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Does Alomar Belong In The Hall Of Fame?… Baseball Legend's Memory Sullied By Auction

Does Alomar Belong In The Hall Of Fame?

Andrew Lupton

23 March 2005
Copyright © 2005 National Post. All rights reserved.

Second base is a tough route to Cooperstown. Of the players whose careers ended after 1950, only seven second basemen have been enshrined in baseball's Hall of Fame.

With the importance of turning the double play and the frequency of difficult ground balls, managers will often accept good-glove, no-hit players at the position.

Rare is the second baseman who can field well enough to play every day while racking up Hall-worthy numbers at the plate.

Roberto Alomar, who retired last weekend after an outstanding 17-year career, is certain to enter baseball's Hall because he played on winning teams while putting up stats equal to, or better than, other second basemen already enshrined.

Consider his numbers: 10 Gold Gloves, 12 all-star appearances, 1,134 RBIs, a .300 lifetime batting average and, of course, two World Series victories, both with the Toronto Blue Jays, in 1992 and '93.

A generation of Canadian fans, many of whom were previously indifferent to baseball, will forever remember Alomar's acrobatic defensive plays and prowess at the plate during the glory years.

But often overlooked is what Alomar did after leaving Toronto.

He arrived in Baltimore in 1996 and led the Orioles to two consecutive ALCS appearances. He left after 1998 and the Orioles haven't seen a post-season since.

The following years in Cleveland, Alomar again made a difference, taking the Indians to the post-season in 1999 and 2001. Like the Orioles, Cleveland hasn't seen the post-season (where Alomar batted .313) since his departure.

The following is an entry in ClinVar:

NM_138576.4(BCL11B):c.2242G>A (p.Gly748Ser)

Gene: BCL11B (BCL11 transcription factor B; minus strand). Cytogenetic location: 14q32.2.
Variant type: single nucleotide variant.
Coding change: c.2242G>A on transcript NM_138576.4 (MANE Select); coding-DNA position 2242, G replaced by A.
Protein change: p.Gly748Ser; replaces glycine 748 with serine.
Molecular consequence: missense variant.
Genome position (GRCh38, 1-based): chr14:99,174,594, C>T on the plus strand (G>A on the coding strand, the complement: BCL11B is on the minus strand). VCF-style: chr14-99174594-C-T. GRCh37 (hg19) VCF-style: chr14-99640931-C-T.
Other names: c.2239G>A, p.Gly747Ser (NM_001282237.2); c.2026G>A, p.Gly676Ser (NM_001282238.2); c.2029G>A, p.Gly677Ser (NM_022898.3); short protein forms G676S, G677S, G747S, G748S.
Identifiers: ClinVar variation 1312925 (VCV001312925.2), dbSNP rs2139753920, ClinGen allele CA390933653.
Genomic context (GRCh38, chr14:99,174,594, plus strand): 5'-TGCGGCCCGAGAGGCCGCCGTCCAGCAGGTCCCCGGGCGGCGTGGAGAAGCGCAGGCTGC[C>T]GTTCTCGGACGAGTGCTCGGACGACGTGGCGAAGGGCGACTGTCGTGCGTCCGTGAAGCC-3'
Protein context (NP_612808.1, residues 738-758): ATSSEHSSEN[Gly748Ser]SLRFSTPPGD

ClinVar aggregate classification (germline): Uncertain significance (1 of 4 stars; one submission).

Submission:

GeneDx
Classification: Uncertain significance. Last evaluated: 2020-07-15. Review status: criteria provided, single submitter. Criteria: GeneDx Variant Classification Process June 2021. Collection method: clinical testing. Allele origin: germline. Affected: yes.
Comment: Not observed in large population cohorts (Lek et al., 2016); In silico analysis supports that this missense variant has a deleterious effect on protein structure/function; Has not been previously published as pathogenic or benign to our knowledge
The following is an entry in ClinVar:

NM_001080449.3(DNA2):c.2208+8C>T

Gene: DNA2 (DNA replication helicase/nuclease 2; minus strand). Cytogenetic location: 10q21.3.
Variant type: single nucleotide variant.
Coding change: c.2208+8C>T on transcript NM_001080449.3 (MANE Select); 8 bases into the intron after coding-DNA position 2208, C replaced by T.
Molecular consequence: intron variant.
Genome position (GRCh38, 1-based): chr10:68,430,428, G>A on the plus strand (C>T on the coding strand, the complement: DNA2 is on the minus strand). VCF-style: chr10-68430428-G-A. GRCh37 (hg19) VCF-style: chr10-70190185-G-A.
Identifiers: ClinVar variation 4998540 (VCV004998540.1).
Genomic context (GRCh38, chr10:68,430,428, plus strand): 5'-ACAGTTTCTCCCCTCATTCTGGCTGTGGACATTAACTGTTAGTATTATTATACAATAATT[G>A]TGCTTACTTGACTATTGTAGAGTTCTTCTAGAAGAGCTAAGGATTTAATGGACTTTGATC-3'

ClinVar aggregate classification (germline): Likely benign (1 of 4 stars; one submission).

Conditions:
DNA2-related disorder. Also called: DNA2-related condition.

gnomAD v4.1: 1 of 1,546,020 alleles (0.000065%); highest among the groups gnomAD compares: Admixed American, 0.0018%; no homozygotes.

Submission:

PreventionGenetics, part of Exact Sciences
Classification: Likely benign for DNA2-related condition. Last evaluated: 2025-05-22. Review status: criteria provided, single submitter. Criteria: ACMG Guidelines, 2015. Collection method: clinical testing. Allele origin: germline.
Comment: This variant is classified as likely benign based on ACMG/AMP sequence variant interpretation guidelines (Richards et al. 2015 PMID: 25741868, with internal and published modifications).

In subsequent stops with the Mets, White Sox, Diamondbacks and Devil Rays, age and injuries took their toll. While it is clear he stayed in the game too long, Alomar's numbers compare well against other modern-era second basemen.

While Rod Carew had an amazing 3,053 hits (versus Alomar's 2,724) and a .328 lifetime batting average, he switched almost entirely to DH and first base 10 years into his 19-year career.

Alomar has more hits than Joe Morgan's 2,517, even though Alomar's career was a full five seasons shorter. Morgan hit for more power (268 homers versus Alomar's 210) but their RBI numbers and fielding percentages are virtually identical.

And what of Ryne Sandberg, who will enter the Hall this summer? He has much lower numbers in career batting average (.285) and hits (2,386) and more importantly, he did not so much as play in a World Series, never mind win two.

Alomar will never win any awards for congeniality. He spat on an umpire during an on-field argument in 1996, (but later apologized) and was often a malcontent. But he was a winner for almost his entire career and set a new standard for modern-era second basemen that is well worthy of a place in baseball's Hall of Fame.


Roberto Velazquez Alomar was born on Feb. 5, 1968, in Ponce, Puerto Rico.

- He debuted in the majors on April 22, 1988, playing second base for the San Diego Padres against the Houston Astros. In his first at-bat, facing Nolan Ryan, he singled. The Padres won, 3-1.

- Also playing for the Padres that year was his brother, Sandy Alomar.

- On Dec. 5, 1990, general manager Pat Gillick of the Toronto Blue Jays acquired Alomar and Joe Carter from the Padres for Tony Fernandez and Fred McGriff.

- Synonyms for the deal: hornswoggle, bamboozle, denude.

- The Jays won the World Series in 1992 and 1993.

- The Padres have never won the World Series.

- After leaving Toronto as a free agent in December, 1995, Alomar travelled the continent, playing for the Orioles, Indians, Mets, White Sox, Diamondbacks and White Sox again.